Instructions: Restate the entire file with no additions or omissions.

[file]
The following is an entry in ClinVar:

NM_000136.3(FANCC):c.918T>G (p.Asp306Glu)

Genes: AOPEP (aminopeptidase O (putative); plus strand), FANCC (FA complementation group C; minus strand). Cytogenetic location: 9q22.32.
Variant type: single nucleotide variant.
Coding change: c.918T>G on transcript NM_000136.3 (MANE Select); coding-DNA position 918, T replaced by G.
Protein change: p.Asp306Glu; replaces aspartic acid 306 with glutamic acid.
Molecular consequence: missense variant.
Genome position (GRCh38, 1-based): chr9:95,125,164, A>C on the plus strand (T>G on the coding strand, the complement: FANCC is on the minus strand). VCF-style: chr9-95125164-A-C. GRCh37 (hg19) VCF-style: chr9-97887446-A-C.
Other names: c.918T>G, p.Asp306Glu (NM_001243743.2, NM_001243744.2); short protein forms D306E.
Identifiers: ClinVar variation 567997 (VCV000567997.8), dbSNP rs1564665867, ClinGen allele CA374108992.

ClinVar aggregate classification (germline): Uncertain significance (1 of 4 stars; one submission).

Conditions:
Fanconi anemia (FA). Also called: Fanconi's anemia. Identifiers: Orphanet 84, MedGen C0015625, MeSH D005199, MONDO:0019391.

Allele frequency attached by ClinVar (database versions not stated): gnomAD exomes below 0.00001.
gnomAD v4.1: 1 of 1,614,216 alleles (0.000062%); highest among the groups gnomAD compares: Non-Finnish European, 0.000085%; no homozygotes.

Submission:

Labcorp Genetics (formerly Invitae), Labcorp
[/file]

The following is an entry in ClinVar:

NM_000136.3(FANCC):c.918T>G (p.Asp306Glu)

Genes: AOPEP (aminopeptidase O (putative); plus strand), FANCC (FA complementation group C; minus strand). Cytogenetic location: 9q22.32.
Variant type: single nucleotide variant.
Coding change: c.918T>G on transcript NM_000136.3 (MANE Select); coding-DNA position 918, T replaced by G.
Protein change: p.Asp306Glu; replaces aspartic acid 306 with glutamic acid.
Molecular consequence: missense variant.
Genome position (GRCh38, 1-based): chr9:95,125,164, A>C on the plus strand (T>G on the coding strand, the complement: FANCC is on the minus strand). VCF-style: chr9-95125164-A-C. GRCh37 (hg19) VCF-style: chr9-97887446-A-C.
Other names: c.918T>G, p.Asp306Glu (NM_001243743.2, NM_001243744.2); short protein forms D306E.
Identifiers: ClinVar variation 567997 (VCV000567997.8), dbSNP rs1564665867, ClinGen allele CA374108992.

ClinVar aggregate classification (germline): Uncertain significance (1 of 4 stars; one submission).

Conditions:
Fanconi anemia (FA). Also called: Fanconi's anemia. Identifiers: Orphanet 84, MedGen C0015625, MeSH D005199, MONDO:0019391.

Allele frequency attached by ClinVar (database versions not stated): gnomAD exomes below 0.00001.
gnomAD v4.1: 1 of 1,614,216 alleles (0.000062%); highest among the groups gnomAD compares: Non-Finnish European, 0.000085%; no homozygotes.

Submission:

Labcorp Genetics (formerly Invitae), Labcorp